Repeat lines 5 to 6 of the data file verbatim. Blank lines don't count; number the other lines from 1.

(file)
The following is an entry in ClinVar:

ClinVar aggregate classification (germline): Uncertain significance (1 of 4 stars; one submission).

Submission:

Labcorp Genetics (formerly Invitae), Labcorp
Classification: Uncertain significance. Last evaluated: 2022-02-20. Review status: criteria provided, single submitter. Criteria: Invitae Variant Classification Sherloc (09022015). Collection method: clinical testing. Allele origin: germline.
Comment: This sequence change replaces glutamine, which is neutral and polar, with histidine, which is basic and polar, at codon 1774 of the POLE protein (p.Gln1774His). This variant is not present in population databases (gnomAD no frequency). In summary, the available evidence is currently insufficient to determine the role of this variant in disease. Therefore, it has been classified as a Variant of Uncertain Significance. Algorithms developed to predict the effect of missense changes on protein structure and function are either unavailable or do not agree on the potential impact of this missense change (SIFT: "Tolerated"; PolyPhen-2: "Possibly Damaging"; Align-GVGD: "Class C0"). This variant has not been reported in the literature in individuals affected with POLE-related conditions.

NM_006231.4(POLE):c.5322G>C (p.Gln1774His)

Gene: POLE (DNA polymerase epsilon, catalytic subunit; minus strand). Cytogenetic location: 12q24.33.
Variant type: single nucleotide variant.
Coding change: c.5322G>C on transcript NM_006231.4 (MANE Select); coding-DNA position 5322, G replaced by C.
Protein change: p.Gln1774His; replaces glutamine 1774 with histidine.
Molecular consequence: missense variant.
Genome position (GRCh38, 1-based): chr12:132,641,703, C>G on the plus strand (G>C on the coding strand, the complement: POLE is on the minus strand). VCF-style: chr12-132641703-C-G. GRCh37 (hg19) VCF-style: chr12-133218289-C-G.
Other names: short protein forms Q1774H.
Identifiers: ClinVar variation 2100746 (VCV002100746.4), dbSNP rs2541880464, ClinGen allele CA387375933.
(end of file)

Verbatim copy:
Classification: Uncertain significance. Last evaluated: 2022-02-20. Review status: criteria provided, single submitter. Criteria: Invitae Variant Classification Sherloc (09022015). Collection method: clinical testing. Allele origin: germline.
Comment: This sequence change replaces glutamine, which is neutral and polar, with histidine, which is basic and polar, at codon 1774 of the POLE protein (p.Gln1774His). This variant is not present in population databases (gnomAD no frequency). In summary, the available evidence is currently insufficient to determine the role of this variant in disease. Therefore, it has been classified as a Variant of Uncertain Significance. Algorithms developed to predict the effect of missense changes on protein structure and function are either unavailable or do not agree on the potential impact of this missense change (SIFT: "Tolerated"; PolyPhen-2: "Possibly Damaging"; Align-GVGD: "Class C0"). This variant has not been reported in the literature in individuals affected with POLE-related conditions.